Program Helps Youth Succeed
Wednesday, March 24th, 2010
JÓVENES COMO RECURSO - First in a Series
Students Charly, María, Anahí and Alonso were on the verge of being expulsed from high school. The 15 and 16 year-olds had disciplinary and truancy problems. They also happen to live in Cd. Juarez, Chihuahua, Mexico. A city that has lately been in the news for the wrong reasons: cartel violence.
Maria Eugenia Parra. Youth Outreach and Education Coordinator for SADEC-FEMAP in Cd. Juarez and administrators at the teens’ school decided to integrate them into the Philanthropy in Youth Program along with 24 other high school students.
The Philanthropy in Youth Program works with adolescents 12 to 18 years-of-age in Cd. Juarez. The goal is to teach them how to become volunteers and philanthropists, regardless of their socio-economic status in their own communities. One of the many and most important outcomes is developing positive change in the youth. The program is implemented in high schools by FEMAP-SADEC in coordination with the school.
“The goal of this program is to provide the youth practical tools and knowledge so they may develop projects that benefit their communities. The youth develop and implement their projects,” explains Parra. “The school took the decision to utilize this strategy to introduce students with serious conduct problems and whose possibility of staying in school hinged on better conduct and grades,” she adds.
The beginning was very difficult and the youth had a negative attitude. “We did not want to participate in the activities nor be part of the group,” recalls Charly. “But this started changing as the program progressed and we started recognizing our own worth and could visualize ourselves as a resource for the community,” he adds.
The program consists of 15 sessions in which the youth reflect about the changes that they are undergoing as adolescents, and in turn, learn to work as a team and find peaceful solutions to their differences. Their project was remodeling a shelter for homeless elderly and an orphanage. Not only did this experience give them the opportunity to develop the project and complete it, but it also instilled in them a sense of satisfaction. “We realized our community needs us and they benefit from what we can provide,” says Maria. “There is always someone that has more needs than you,” adds Alonso.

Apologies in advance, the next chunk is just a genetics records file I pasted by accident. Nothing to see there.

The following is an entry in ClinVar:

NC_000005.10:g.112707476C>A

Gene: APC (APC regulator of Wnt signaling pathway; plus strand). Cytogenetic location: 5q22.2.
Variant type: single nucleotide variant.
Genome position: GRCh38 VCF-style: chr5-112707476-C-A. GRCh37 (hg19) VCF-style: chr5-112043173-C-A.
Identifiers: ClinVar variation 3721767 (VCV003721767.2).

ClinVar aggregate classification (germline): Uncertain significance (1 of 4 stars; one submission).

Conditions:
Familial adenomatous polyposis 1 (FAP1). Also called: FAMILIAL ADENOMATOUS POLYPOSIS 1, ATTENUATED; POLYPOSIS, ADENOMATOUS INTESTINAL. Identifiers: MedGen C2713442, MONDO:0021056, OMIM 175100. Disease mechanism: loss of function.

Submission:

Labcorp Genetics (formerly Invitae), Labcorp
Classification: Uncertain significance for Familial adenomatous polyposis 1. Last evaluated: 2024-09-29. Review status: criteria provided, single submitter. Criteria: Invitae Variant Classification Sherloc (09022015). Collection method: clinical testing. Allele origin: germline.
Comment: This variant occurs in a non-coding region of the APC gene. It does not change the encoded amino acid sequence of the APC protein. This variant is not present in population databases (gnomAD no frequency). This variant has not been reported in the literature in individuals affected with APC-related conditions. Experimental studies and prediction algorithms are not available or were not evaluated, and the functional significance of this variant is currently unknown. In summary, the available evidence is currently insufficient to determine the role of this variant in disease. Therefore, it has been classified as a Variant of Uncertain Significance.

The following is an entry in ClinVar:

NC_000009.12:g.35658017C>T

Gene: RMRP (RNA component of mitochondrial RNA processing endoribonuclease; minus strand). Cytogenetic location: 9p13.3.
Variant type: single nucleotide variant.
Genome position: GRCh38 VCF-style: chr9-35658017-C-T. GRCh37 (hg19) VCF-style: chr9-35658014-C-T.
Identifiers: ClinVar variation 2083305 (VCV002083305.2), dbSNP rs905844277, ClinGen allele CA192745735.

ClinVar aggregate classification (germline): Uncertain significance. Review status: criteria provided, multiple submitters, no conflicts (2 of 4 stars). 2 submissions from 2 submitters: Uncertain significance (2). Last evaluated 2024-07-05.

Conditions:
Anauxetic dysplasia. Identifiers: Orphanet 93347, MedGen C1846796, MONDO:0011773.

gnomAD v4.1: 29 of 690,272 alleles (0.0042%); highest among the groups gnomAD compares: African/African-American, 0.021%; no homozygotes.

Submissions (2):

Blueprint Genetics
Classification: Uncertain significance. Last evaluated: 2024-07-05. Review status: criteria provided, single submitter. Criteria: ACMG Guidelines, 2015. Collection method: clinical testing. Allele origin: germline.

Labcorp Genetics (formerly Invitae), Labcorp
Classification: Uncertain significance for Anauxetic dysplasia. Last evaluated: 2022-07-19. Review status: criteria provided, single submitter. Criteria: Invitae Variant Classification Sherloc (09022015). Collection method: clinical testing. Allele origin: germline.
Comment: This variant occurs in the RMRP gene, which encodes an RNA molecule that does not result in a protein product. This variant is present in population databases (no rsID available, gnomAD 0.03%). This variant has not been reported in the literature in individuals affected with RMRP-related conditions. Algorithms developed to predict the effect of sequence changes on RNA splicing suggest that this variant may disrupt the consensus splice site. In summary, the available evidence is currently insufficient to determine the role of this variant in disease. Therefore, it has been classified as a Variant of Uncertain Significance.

Charly, Maria Anahi and Alonso’s, grades increased and reports of bad conduct lowered. At the end of the school cycle, all the participants in the program were able to graduate from high school.
Since 2000, FEMAP-SADEC has worked to mobilize resources and expertise throughout Cd. Juarez to address the growing challenges facing young people and improve their conditions and prospects through programs such Horario Extendido (After-School Program), Jovenes Como Recurso (Philanthropy in Youth) and Jovenes, Cultura y Sexualidad (Two Should Know). FEMAP has equipped young people with the resources and opportunities to use their talents more productively through alliances of corporations, schools and foundations.
Despite considerable progress over the last decade many of the needs facing Cd. Juarez‘ young people are more urgent than ever. Nearly 40% of Cd. Juarez’ population is under the age of 19, with the vast majority growing up with limited access to health, education, good schools, employment opportunities, or, most importantly, hope. “As a community, we must continue to invest in long-term solutions to these urgent needs by strengthening and “scaling up” programs and approaches that have proven their effectiveness,” advices Parra.
Years ago, students dropped out because of external causes: the need to help at home, illness or pregnancy. Today, frustration, failure, and fear are more likely to be contributing factors. "I thought nobody was listening, and nobody really cared," says Anahí. “I was wrong.”